We asked her why does she push herself to such extremes.
“When I push and go outside my comfort zone – yes! it is intimidating. I feel tingling and go numb, but then I think – this is new to me, but I am not the first one to do this and there are controlled safety measures in place.
So I continue swimming.
When I swam the 225-meter event in Tyumen [Russia], that was the coldest I have ever been 32ºF/ºC for 5 minutes 24 seconds … that was the first time that I went into the recovery sauna tents and experienced their controlled gradual re-warming process.
Now I know, the post-swim recovery is a very important part of the swim. I am ready for the next swim. Knowing this, I would like to try the 450-meter distance.
Like any activity when you go past your known limits, there may be a level of discomfort, but that is how you get better. Whether it is swimming, running, biking, or any activity, if you do the same routine pace every time, you do not improve.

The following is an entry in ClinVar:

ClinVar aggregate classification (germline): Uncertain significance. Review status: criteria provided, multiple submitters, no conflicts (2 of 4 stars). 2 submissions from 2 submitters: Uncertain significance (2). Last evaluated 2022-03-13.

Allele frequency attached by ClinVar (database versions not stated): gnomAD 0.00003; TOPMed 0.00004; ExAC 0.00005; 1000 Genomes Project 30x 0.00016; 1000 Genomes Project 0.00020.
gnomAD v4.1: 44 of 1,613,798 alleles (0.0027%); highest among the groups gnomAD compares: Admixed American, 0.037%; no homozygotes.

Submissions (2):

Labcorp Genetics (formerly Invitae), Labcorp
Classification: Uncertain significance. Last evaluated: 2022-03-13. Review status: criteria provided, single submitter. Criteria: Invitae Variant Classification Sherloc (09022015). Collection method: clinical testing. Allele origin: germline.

Winter swimming is much more mental. It takes focus and concentration … that is one of the reasons I like it. And I do like the traveling and the international family of cold water swimmers. Our common bond is the cold water and we share our experiences and learn from each other.
But I need to caution people: it takes time to acclimatize to the cold. At least one year … I tell people if you want to do this, basically do not stop swimming at the end of the warm summer months. Keep swimming into the fall – in September, October, November, December, etc. as the water gets colder. Spend less time in the water, you will discover your limits and tolerance to the cold …
The majority of swimmers find a cold swim refreshing.”
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